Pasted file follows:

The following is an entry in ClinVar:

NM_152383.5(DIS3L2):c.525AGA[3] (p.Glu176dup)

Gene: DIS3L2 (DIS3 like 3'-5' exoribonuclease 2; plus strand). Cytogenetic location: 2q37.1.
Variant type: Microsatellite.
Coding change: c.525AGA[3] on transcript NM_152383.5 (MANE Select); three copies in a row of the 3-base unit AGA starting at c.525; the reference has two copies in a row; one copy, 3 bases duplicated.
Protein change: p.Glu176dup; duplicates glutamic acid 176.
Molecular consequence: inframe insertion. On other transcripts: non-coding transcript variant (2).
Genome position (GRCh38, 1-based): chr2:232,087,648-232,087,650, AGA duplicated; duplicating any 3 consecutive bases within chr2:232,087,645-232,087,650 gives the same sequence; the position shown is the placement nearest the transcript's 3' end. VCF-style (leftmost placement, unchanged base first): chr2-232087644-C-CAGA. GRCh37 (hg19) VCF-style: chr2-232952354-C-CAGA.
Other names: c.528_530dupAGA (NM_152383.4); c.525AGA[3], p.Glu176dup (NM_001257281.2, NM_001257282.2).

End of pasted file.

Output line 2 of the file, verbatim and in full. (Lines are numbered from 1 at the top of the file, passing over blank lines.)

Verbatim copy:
NM_152383.5(DIS3L2):c.525AGA[3] (p.Glu176dup)